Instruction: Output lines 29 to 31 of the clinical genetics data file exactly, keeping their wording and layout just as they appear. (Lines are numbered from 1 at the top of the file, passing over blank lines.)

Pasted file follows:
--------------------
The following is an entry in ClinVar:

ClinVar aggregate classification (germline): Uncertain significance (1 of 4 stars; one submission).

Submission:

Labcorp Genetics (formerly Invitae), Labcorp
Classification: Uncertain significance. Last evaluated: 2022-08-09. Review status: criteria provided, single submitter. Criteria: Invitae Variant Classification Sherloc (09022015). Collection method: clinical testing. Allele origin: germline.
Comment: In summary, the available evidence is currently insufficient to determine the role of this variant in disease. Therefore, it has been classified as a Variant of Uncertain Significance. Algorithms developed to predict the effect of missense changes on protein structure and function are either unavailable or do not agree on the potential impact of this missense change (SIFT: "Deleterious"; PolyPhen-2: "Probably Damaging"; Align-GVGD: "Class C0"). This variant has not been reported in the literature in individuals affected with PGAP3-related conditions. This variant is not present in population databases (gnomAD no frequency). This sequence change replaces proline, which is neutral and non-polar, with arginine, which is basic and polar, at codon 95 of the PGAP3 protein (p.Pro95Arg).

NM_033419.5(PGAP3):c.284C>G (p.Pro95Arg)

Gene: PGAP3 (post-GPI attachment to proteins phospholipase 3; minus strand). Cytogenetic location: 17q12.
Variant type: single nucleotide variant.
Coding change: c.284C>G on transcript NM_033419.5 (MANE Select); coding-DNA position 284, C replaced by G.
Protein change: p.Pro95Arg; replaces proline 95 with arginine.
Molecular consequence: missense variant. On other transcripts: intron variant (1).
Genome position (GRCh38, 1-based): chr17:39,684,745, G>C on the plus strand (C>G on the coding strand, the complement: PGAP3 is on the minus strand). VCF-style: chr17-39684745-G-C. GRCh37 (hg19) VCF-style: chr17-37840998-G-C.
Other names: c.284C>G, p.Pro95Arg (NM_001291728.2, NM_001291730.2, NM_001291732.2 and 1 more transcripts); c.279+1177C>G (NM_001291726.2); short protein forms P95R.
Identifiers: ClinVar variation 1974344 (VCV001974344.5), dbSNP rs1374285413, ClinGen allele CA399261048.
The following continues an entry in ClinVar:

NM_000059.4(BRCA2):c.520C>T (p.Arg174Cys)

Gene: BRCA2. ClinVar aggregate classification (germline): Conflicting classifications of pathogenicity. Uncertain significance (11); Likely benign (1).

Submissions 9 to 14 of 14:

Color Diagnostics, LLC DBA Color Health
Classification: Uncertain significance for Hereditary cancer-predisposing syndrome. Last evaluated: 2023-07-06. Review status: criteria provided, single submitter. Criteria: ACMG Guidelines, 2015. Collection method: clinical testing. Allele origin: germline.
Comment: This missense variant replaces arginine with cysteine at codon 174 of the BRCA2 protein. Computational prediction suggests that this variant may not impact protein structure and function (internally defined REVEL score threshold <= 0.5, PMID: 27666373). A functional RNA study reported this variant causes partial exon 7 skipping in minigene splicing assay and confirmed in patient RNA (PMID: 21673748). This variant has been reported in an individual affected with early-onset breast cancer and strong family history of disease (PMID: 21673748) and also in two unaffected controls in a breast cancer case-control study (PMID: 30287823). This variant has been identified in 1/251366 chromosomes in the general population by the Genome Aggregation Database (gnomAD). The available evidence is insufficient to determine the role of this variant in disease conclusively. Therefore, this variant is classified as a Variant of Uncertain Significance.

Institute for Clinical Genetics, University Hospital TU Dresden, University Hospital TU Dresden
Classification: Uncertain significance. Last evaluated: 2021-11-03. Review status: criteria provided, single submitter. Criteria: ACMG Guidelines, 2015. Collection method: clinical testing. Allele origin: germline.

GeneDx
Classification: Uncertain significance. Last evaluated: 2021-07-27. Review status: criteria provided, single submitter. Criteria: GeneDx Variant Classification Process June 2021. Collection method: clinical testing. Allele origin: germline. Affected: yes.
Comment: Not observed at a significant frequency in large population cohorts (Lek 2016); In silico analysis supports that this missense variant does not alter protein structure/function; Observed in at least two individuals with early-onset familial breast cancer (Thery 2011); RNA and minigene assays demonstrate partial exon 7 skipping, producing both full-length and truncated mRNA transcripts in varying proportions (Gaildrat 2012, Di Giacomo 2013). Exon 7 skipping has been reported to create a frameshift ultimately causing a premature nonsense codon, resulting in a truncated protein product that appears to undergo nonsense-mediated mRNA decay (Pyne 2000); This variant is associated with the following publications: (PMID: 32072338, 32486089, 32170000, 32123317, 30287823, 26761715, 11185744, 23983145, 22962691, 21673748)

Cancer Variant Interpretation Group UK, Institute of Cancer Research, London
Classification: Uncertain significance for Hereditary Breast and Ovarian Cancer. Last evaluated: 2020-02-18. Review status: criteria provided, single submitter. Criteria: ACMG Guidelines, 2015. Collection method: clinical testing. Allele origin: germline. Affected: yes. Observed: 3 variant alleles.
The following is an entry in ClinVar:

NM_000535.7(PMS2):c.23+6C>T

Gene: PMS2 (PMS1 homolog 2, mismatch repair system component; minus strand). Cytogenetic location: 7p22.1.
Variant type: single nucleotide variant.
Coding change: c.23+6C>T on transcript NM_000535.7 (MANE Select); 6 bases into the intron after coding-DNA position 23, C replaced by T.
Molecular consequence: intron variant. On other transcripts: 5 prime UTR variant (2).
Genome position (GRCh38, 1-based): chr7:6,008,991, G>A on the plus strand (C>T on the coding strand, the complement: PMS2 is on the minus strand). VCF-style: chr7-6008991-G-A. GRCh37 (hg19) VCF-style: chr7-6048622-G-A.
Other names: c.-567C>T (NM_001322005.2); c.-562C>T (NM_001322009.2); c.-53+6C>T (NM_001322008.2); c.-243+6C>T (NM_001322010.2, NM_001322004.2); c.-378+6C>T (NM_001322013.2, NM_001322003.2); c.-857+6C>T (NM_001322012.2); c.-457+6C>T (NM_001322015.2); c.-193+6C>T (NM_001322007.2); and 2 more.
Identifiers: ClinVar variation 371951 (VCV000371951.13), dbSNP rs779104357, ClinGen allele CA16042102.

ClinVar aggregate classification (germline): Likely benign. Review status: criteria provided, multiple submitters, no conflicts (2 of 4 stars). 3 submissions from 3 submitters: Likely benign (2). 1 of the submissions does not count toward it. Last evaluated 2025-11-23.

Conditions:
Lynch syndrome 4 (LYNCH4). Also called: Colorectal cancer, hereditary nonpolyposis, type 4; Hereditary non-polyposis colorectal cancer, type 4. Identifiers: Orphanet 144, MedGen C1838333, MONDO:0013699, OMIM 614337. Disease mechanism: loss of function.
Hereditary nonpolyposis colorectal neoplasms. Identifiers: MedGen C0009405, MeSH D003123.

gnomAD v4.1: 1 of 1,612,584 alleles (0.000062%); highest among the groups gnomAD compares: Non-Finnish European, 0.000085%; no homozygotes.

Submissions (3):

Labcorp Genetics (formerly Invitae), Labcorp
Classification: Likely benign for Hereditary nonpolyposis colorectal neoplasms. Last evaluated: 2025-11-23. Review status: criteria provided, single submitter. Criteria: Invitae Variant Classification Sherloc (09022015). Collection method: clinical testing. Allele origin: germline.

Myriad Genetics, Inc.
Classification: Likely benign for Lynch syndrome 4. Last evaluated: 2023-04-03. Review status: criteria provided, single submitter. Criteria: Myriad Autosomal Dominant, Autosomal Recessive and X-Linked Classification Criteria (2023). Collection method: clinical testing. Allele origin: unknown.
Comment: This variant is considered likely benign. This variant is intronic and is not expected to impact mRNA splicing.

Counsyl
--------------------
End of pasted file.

Classification: Uncertain significance for Hereditary Breast and Ovarian Cancer. Last evaluated: 2020-02-18. Review status: criteria provided, single submitter. Criteria: ACMG Guidelines, 2015. Collection method: clinical testing. Allele origin: germline. Affected: yes. Observed: 3 variant alleles.
The following is an entry in ClinVar:

NM_000535.7(PMS2):c.23+6C>T